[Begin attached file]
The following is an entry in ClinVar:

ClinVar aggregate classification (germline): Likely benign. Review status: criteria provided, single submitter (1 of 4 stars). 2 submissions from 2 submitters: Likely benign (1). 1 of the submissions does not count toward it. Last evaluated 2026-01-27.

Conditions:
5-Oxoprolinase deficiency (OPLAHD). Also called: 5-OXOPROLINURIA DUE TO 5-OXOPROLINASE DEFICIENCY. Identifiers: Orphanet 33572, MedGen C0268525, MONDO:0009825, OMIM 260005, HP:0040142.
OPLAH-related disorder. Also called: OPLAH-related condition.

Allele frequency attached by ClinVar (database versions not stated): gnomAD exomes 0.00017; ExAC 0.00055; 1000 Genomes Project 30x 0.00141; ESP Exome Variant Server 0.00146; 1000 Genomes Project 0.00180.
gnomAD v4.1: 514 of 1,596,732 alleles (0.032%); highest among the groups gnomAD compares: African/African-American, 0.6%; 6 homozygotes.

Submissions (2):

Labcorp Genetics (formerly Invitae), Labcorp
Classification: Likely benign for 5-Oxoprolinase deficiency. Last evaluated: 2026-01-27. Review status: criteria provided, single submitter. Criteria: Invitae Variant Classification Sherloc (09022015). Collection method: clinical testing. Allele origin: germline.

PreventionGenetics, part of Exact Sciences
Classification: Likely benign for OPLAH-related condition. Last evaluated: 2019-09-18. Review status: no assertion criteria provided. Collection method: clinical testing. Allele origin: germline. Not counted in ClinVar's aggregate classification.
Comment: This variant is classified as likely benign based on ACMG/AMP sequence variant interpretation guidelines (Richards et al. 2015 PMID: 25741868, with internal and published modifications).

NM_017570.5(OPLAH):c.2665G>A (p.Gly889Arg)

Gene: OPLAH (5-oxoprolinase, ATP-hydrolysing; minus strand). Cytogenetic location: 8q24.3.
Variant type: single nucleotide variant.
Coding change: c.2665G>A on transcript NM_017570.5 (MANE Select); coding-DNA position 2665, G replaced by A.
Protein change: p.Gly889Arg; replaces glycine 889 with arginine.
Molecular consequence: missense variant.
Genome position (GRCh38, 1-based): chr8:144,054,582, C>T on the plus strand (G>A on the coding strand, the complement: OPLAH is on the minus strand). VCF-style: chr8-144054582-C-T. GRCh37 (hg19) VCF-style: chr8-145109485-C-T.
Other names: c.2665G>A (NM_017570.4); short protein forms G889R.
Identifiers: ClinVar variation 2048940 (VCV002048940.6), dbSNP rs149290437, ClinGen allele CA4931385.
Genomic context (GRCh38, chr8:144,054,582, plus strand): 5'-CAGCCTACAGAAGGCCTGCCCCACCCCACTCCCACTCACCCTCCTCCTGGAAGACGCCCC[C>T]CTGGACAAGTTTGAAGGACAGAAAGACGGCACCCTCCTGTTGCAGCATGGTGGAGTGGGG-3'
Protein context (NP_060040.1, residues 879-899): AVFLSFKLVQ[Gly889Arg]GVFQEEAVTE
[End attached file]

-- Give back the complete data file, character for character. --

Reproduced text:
The following is an entry in ClinVar:

ClinVar aggregate classification (germline): Likely benign. Review status: criteria provided, single submitter (1 of 4 stars). 2 submissions from 2 submitters: Likely benign (1). 1 of the submissions does not count toward it. Last evaluated 2026-01-27.

Conditions:
5-Oxoprolinase deficiency (OPLAHD). Also called: 5-OXOPROLINURIA DUE TO 5-OXOPROLINASE DEFICIENCY. Identifiers: Orphanet 33572, MedGen C0268525, MONDO:0009825, OMIM 260005, HP:0040142.
OPLAH-related disorder. Also called: OPLAH-related condition.

Allele frequency attached by ClinVar (database versions not stated): gnomAD exomes 0.00017; ExAC 0.00055; 1000 Genomes Project 30x 0.00141; ESP Exome Variant Server 0.00146; 1000 Genomes Project 0.00180.
gnomAD v4.1: 514 of 1,596,732 alleles (0.032%); highest among the groups gnomAD compares: African/African-American, 0.6%; 6 homozygotes.

Submissions (2):

Labcorp Genetics (formerly Invitae), Labcorp
Classification: Likely benign for 5-Oxoprolinase deficiency. Last evaluated: 2026-01-27. Review status: criteria provided, single submitter. Criteria: Invitae Variant Classification Sherloc (09022015). Collection method: clinical testing. Allele origin: germline.

PreventionGenetics, part of Exact Sciences
Classification: Likely benign for OPLAH-related condition. Last evaluated: 2019-09-18. Review status: no assertion criteria provided. Collection method: clinical testing. Allele origin: germline. Not counted in ClinVar's aggregate classification.
Comment: This variant is classified as likely benign based on ACMG/AMP sequence variant interpretation guidelines (Richards et al. 2015 PMID: 25741868, with internal and published modifications).

NM_017570.5(OPLAH):c.2665G>A (p.Gly889Arg)

Gene: OPLAH (5-oxoprolinase, ATP-hydrolysing; minus strand). Cytogenetic location: 8q24.3.
Variant type: single nucleotide variant.
Coding change: c.2665G>A on transcript NM_017570.5 (MANE Select); coding-DNA position 2665, G replaced by A.
Protein change: p.Gly889Arg; replaces glycine 889 with arginine.
Molecular consequence: missense variant.
Genome position (GRCh38, 1-based): chr8:144,054,582, C>T on the plus strand (G>A on the coding strand, the complement: OPLAH is on the minus strand). VCF-style: chr8-144054582-C-T. GRCh37 (hg19) VCF-style: chr8-145109485-C-T.
Other names: c.2665G>A (NM_017570.4); short protein forms G889R.
Identifiers: ClinVar variation 2048940 (VCV002048940.6), dbSNP rs149290437, ClinGen allele CA4931385.
Genomic context (GRCh38, chr8:144,054,582, plus strand): 5'-CAGCCTACAGAAGGCCTGCCCCACCCCACTCCCACTCACCCTCCTCCTGGAAGACGCCCC[C>T]CTGGACAAGTTTGAAGGACAGAAAGACGGCACCCTCCTGTTGCAGCATGGTGGAGTGGGG-3'
Protein context (NP_060040.1, residues 879-899): AVFLSFKLVQ[Gly889Arg]GVFQEEAVTE